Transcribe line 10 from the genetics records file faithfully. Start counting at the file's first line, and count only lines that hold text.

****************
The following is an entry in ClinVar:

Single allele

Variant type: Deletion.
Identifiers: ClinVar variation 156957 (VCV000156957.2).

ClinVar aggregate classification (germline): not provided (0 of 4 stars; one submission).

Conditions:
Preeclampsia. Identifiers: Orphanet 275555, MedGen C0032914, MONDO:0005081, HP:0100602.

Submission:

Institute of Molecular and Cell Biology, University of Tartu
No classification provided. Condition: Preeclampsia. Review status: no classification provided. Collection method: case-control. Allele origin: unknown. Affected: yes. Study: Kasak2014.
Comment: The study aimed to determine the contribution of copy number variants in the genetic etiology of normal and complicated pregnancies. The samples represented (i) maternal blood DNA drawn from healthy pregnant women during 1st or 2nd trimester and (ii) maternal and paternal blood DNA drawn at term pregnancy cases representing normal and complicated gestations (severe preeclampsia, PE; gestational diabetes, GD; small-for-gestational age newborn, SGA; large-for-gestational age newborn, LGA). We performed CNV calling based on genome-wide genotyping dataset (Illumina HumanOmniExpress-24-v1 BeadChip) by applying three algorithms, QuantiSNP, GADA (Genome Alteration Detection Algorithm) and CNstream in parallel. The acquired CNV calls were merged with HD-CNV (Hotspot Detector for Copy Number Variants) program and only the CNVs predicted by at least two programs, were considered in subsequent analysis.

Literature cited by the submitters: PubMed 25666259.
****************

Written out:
No classification provided. Condition: Preeclampsia. Review status: no classification provided. Collection method: case-control. Allele origin: unknown. Affected: yes. Study: Kasak2014.